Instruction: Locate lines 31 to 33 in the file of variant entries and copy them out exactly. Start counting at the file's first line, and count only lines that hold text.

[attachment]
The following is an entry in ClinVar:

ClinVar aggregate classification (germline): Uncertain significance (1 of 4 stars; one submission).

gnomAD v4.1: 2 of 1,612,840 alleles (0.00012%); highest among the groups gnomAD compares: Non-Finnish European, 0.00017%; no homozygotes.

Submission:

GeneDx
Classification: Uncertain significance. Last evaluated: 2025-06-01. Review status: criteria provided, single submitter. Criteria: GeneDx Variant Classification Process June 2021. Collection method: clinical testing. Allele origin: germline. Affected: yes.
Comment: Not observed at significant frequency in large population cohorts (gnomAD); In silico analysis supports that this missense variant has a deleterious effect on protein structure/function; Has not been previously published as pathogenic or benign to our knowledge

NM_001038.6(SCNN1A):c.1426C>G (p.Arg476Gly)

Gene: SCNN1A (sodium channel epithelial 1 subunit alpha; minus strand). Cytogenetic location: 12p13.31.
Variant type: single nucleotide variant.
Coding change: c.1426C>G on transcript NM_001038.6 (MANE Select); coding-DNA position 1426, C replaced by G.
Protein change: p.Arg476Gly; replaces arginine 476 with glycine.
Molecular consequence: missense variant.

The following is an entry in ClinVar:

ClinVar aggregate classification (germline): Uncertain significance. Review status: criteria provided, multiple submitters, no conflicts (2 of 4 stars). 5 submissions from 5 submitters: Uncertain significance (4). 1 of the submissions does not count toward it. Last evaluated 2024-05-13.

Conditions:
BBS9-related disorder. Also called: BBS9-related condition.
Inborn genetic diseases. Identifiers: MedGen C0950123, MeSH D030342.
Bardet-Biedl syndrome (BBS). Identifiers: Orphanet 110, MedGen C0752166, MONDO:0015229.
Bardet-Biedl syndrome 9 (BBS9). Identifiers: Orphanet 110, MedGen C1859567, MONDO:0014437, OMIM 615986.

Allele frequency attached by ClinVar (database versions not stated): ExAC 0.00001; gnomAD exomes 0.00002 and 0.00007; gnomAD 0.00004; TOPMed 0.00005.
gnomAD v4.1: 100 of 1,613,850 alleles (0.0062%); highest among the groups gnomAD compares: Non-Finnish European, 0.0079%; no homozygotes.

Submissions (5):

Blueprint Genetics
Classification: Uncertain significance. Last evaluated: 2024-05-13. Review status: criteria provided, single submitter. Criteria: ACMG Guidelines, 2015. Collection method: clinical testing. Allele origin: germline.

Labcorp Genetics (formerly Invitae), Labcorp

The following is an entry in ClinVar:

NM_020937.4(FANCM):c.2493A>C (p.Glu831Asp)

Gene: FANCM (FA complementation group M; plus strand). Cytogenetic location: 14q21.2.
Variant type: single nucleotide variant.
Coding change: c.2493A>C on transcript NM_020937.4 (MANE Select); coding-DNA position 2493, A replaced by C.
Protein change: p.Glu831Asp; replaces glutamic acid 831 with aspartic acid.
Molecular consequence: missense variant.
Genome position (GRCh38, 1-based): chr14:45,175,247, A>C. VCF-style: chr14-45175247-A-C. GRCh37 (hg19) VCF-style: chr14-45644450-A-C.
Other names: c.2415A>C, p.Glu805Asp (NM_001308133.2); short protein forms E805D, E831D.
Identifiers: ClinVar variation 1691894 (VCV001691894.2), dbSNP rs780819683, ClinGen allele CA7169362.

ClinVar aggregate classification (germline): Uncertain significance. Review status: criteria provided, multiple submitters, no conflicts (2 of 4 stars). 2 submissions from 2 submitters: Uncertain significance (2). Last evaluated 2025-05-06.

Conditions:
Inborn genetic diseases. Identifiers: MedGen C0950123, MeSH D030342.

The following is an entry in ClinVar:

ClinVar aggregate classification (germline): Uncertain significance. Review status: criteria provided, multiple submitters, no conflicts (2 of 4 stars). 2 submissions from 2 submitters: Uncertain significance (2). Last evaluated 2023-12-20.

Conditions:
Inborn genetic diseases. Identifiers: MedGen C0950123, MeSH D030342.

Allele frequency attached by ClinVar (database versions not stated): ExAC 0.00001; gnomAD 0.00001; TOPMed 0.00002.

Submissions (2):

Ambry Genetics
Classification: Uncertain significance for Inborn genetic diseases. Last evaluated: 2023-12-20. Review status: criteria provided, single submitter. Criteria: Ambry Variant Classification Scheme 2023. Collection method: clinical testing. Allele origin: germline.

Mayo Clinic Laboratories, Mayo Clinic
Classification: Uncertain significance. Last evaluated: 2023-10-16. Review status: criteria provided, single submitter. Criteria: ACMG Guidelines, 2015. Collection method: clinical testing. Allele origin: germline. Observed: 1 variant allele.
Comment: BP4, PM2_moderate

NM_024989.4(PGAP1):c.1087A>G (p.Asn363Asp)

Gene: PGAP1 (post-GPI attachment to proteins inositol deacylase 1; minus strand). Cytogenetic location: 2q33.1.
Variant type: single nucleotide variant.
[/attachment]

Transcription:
Coding change: c.2493A>C on transcript NM_020937.4 (MANE Select); coding-DNA position 2493, A replaced by C.
Protein change: p.Glu831Asp; replaces glutamic acid 831 with aspartic acid.
Molecular consequence: missense variant.